· Jerzy Buzek, the President of the European Parliament, issued a press release, expressing his disappointment and sadness by the news. Corruption cannot and will not be tolerated in the European Parliament. If the facts reported are proven, this type of behavior is a serious breach of the citizens’ trust. The EP has to react in a very serious way, stated the president of the EP.
· March 22nd, 2011: Adrian Severin emphasized during a morning press conference in Bucharest that, unlike his 2 colleagues, he would not resign from his position as Member of the European Parliament. In the meantime, the European Anti-Fraud Office announced that it had started an investigation concerning the 3 MEPs accused of corruption offenses and sealed their offices in the parliament;
· Adrian Severin met Martin Schultz in the evening in Brussels, stubbornly refusing to resign. However, under Socialist group pressure, which threatened him with exclusion from the group and demanded his resignation from the European Parliament, he agreed to leave the group and to become a non-affiliated MEP.
· March 24th, 2011: Adrian Severin was booed at the first session of the European Parliament since the bribery scandal erupted. When the EP President opened the session with this topic and announced that Severin decided not to resign as an MEP, he was booed by his MEP colleagues, especially the Socialists;
· Commenting on Adrian Severin’s repeated refusals to resign from the EP and on his defiance in front of calls by his colleagues and the Romanian media, The Economist notes that such stubbornness is typical in Romanian politics, where the media delights in savaging corrupt politicians, but rarely to any end. Resignations on corruption charges are virtually unknown in Romania, and bribery scandals are so common that they rarely make international news;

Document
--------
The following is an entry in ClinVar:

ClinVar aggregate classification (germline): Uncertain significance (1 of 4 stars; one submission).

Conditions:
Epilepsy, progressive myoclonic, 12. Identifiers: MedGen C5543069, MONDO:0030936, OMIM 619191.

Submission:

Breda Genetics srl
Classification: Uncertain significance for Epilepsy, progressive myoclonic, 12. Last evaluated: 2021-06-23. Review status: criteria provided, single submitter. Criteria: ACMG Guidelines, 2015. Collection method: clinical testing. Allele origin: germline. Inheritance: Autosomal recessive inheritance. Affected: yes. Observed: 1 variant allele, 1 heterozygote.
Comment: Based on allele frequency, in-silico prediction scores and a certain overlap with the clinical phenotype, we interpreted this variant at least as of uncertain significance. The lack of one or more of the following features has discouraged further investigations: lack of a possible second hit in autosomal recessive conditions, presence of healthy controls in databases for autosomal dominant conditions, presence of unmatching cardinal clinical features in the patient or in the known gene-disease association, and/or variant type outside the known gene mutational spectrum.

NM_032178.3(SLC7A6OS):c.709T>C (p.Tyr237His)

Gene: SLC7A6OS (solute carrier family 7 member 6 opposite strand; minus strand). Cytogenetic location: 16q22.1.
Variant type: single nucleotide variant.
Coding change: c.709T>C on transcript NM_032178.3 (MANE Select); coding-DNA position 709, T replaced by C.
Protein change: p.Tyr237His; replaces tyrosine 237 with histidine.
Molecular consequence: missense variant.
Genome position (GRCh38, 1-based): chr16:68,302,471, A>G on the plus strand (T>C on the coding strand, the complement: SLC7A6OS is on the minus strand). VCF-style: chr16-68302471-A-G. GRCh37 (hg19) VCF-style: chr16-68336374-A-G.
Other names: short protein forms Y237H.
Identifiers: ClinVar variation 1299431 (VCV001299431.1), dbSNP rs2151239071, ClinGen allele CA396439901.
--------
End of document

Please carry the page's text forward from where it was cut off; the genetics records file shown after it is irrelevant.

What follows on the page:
· MEP Monica Macovei, a widely praised anti-corruption campaigner and political figure in Romania, a former Minister of Justice, stated in an EUobserver interview that the European Parliament must substantially overhaul its rules following this corruption scandal. MEPs have five years in the European parliament to legislate for EU citizens. It’s a full-time job and I don’t see why they should have another one in parallel.
· March 25th, 2011: The pressure on Adrian Severin to resign from the EP mounts. Even the Romanian Social Democrats, a post-communist party habitually keen on hindering any anti-corruption efforts in Romania, started procedures of expelling Severin from the party.
· March 27th, 2011: The Sunday Times disclosed the name of a fourth MEP, recorded during the newspaper’s undercover investigation, who negotiated the altering of European laws in exchange for an alleged position within an advisory board of a fake company or payment, as the reporters made clear during the discussions. According to the Sunday Times, the name of the fourth MEP was Pablo Zalba Bidegain, shadow rapporteur responsible for the Investor Compensation Schemes (ICS) directive — a proposed new law protecting investors who lose money.
· March 28th, 2011 : Adrian Severin resigns from the Social Democrat Party. Nevertheless, even today he continues to deny any wrongdoings and to consequently claim there are no reasons for him to leave the European Parliament.